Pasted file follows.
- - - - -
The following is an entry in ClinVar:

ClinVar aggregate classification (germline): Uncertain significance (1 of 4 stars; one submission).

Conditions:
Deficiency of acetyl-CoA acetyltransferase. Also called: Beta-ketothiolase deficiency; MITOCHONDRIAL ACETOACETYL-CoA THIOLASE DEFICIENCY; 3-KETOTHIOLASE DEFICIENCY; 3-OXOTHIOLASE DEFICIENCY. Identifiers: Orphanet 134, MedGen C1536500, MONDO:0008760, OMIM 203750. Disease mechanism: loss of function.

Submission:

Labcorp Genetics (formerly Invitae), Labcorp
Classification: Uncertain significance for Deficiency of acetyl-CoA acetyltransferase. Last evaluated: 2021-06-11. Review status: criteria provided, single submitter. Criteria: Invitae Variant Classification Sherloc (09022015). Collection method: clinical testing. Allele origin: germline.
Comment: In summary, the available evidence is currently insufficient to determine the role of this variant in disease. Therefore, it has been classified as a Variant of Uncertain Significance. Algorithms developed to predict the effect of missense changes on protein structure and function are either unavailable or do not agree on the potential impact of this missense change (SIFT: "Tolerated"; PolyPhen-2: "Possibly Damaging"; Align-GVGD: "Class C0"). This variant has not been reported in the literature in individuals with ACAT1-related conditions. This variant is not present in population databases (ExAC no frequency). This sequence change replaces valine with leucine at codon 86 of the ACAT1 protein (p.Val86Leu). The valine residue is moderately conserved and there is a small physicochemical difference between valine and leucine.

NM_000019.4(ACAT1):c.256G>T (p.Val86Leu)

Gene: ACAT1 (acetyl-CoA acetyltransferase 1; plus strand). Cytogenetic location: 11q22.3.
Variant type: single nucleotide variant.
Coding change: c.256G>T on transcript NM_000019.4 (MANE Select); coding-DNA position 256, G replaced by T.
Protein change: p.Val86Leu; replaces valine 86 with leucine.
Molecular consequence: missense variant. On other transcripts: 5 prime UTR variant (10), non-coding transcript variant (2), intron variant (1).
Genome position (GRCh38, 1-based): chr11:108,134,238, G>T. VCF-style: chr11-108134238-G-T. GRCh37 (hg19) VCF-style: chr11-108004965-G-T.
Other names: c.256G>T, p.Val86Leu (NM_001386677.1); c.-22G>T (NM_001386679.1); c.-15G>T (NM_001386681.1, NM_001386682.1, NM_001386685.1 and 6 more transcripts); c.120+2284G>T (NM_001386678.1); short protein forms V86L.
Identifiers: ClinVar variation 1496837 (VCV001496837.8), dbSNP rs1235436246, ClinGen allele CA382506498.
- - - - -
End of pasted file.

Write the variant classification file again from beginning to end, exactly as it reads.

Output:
The following is an entry in ClinVar:

ClinVar aggregate classification (germline): Uncertain significance (1 of 4 stars; one submission).

Conditions:
Deficiency of acetyl-CoA acetyltransferase. Also called: Beta-ketothiolase deficiency; MITOCHONDRIAL ACETOACETYL-CoA THIOLASE DEFICIENCY; 3-KETOTHIOLASE DEFICIENCY; 3-OXOTHIOLASE DEFICIENCY. Identifiers: Orphanet 134, MedGen C1536500, MONDO:0008760, OMIM 203750. Disease mechanism: loss of function.

Submission:

Labcorp Genetics (formerly Invitae), Labcorp
Classification: Uncertain significance for Deficiency of acetyl-CoA acetyltransferase. Last evaluated: 2021-06-11. Review status: criteria provided, single submitter. Criteria: Invitae Variant Classification Sherloc (09022015). Collection method: clinical testing. Allele origin: germline.
Comment: In summary, the available evidence is currently insufficient to determine the role of this variant in disease. Therefore, it has been classified as a Variant of Uncertain Significance. Algorithms developed to predict the effect of missense changes on protein structure and function are either unavailable or do not agree on the potential impact of this missense change (SIFT: "Tolerated"; PolyPhen-2: "Possibly Damaging"; Align-GVGD: "Class C0"). This variant has not been reported in the literature in individuals with ACAT1-related conditions. This variant is not present in population databases (ExAC no frequency). This sequence change replaces valine with leucine at codon 86 of the ACAT1 protein (p.Val86Leu). The valine residue is moderately conserved and there is a small physicochemical difference between valine and leucine.

NM_000019.4(ACAT1):c.256G>T (p.Val86Leu)

Gene: ACAT1 (acetyl-CoA acetyltransferase 1; plus strand). Cytogenetic location: 11q22.3.
Variant type: single nucleotide variant.
Coding change: c.256G>T on transcript NM_000019.4 (MANE Select); coding-DNA position 256, G replaced by T.
Protein change: p.Val86Leu; replaces valine 86 with leucine.
Molecular consequence: missense variant. On other transcripts: 5 prime UTR variant (10), non-coding transcript variant (2), intron variant (1).
Genome position (GRCh38, 1-based): chr11:108,134,238, G>T. VCF-style: chr11-108134238-G-T. GRCh37 (hg19) VCF-style: chr11-108004965-G-T.
Other names: c.256G>T, p.Val86Leu (NM_001386677.1); c.-22G>T (NM_001386679.1); c.-15G>T (NM_001386681.1, NM_001386682.1, NM_001386685.1 and 6 more transcripts); c.120+2284G>T (NM_001386678.1); short protein forms V86L.
Identifiers: ClinVar variation 1496837 (VCV001496837.8), dbSNP rs1235436246, ClinGen allele CA382506498.